by George Kakouris
There has been a lot of discussion about the new President's selection of Michalis Hatzigiannis to fill the role of Deputy Minister of Culture, and it can be challenging to separate reasonable criticism from elitism. Therefore, we must distinguish them. Even though Mr. Hatzigiannis might not fit everyone's definition of "artistic", his appointment is not problematic. It is only a problem because there is no time for experimentation six months after the creation of a deputy ministry with complex and specific issues.
Mr. Hatzigiannis will have to learn too much, too quickly, even with the best of intentions and the most innovative ideas. In contrast to the musicians, visual artists, writers, theater, and cinema professionals active in Cyprus, it is not enough that he is an artist because quality or creativity is not controlled here. Not even the person's prior work experience is taken into account.
Because of this, it is not appropriate to compare the biographies of Hatzigiannis and Toumazis in order to imply that Mr. Toumazis is indispensable or that Mr. Hatzigiannis is the wrong choice, as many people have done. But to emphasize the increased difficulty of the position at this particular time, and to say "at least he didn't give him Finance or Energy" is not true. As if culture is "easy".
There were options, from artists and creators with years of involvement in artists' associations, technocrats from the former Cultural Services or the State Department of Culture who would simply be called upon to continue the work they started, and even producers and directors in television who produce popular work despite the constraints of Cypriot society. The problem is not Mr. Hatzigiannis himself, who may well succeed, but the fact that a superficial selection seems to have been made.
The new President's "foul" is on record, but there is no longer any need to cultivate toxicity. The jokes of the early days with Hatzigiannis' lyrics have nothing more to add. Michael Hatzigiannis learned from the beginning how difficult politics is, and how bitter and suspicious artists are after years of abandonment by the state, and now he can approach his task with humility and an open mind by learning, letting the mechanism set up work, and seeking guidance from people in the culture he trusts.
But because the Hatzigiannis controversy has dominated social media, it's possible that we failed to consider the other options with the same level of care and intensity. Like that of Makis Keravnos, a former minister who joined the Hellenic Bank right after completing his term, who has strange social media opinions, and who, according to reports from colleagues I trust more than Marinos Sizopoulos' denials, came out of the cold in response to the reaction of the head of the EDF to the appointment of Tasos Yasemidis, a technocrat whose competence is universally acknowledged.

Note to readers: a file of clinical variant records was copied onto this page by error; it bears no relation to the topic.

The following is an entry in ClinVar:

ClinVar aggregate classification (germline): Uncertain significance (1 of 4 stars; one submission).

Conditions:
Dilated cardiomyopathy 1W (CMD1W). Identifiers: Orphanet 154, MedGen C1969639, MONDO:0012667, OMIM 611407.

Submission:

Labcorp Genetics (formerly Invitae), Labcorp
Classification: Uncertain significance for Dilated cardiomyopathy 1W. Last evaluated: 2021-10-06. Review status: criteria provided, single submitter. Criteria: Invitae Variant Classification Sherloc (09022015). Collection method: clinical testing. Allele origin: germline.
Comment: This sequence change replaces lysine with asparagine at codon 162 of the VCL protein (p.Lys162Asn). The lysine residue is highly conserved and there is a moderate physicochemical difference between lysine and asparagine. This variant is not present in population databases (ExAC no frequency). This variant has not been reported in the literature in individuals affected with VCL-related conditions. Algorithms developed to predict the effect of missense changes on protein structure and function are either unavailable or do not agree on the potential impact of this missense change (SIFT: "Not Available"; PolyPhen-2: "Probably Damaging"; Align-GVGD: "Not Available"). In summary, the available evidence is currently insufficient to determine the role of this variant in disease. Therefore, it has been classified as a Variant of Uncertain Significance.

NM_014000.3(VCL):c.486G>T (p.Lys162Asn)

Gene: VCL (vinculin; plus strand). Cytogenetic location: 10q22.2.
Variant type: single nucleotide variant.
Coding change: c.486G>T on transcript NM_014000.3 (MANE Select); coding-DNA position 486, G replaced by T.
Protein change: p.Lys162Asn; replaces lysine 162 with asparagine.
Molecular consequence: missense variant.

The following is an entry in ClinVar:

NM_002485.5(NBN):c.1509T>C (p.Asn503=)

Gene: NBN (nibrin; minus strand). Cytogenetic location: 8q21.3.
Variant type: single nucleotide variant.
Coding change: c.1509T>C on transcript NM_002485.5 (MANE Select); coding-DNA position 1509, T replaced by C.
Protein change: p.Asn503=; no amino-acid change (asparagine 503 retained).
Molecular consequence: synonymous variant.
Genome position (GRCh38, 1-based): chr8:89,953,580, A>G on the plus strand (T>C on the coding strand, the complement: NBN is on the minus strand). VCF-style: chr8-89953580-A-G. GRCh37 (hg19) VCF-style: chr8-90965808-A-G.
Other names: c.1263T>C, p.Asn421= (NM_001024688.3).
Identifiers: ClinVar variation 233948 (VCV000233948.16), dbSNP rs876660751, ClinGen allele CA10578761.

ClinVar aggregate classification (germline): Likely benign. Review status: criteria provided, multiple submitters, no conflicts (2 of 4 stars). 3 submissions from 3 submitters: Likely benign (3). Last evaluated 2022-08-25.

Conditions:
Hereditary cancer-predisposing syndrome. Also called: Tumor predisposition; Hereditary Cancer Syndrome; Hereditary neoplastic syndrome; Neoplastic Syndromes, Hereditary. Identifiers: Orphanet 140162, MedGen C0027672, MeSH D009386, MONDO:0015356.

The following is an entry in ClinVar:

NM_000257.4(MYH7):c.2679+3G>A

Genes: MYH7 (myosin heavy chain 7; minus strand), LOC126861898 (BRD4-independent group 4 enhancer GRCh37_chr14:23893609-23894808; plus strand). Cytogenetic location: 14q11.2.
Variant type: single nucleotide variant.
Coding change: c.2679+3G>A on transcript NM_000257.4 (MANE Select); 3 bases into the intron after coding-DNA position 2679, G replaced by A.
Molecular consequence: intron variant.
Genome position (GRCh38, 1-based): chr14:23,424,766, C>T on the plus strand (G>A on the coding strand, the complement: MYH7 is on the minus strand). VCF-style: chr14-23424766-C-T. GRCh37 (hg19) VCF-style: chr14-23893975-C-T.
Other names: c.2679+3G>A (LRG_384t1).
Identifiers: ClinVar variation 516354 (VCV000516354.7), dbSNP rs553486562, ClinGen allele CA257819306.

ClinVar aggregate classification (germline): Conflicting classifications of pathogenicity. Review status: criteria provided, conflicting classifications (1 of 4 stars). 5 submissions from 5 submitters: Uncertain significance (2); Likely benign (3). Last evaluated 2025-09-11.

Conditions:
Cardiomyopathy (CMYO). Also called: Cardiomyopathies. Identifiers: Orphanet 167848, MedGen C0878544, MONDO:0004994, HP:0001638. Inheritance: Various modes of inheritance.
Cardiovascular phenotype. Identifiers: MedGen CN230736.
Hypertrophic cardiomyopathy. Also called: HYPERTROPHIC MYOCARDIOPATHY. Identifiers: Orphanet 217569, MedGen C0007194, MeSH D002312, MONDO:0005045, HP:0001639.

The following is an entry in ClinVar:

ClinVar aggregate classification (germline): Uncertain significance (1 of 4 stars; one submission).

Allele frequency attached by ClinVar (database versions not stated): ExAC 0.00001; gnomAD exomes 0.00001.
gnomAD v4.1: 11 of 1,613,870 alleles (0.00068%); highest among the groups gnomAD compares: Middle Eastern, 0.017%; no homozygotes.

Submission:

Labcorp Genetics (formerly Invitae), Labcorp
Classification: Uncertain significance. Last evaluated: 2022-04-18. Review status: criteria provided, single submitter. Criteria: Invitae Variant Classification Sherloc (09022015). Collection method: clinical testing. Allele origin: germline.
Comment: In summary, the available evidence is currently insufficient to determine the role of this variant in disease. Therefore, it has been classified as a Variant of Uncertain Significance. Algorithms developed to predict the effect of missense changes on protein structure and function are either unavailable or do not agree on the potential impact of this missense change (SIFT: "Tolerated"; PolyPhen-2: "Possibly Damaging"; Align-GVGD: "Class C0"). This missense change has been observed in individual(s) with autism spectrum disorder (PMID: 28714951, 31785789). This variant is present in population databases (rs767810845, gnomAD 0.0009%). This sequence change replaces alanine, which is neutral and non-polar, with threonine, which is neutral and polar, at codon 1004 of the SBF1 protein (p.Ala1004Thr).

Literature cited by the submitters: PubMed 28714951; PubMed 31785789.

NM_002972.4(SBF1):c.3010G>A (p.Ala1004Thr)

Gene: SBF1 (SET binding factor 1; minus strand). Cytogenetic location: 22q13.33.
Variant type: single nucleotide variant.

Or the veto by Marios Karoyan that resulted in the rejection of Anastasia Papadopoulou, a lawyer whose merit is acknowledged even by the most vociferous opponent of DIKO. And even though they occasionally do not meet the high standards that the President sets during the election, these "fouls" should not be used as a justification to invalidate the selections of a number of other candidates who have thus far given no cause for suspicion.
New ministers are, yes, given time credit, as the cliché goes. But for the President himself, the test has begun. One of the first comments I heard from a politician was that Christodoulides should not have raised the bar so high. I disagree. The President was right to raise the bar because that is what the people who voted for him and made a difference want, and that is what the country needs. But he was wrong not to go over the top. Hopefully, he will learn from his mistakes, which he will continue to make because mistakes are human. Besides, as Mr. Hatzigiannis suddenly learned (and allow me one last play on lyrics) they are dangerous here.
[This article was translated from its Greek original]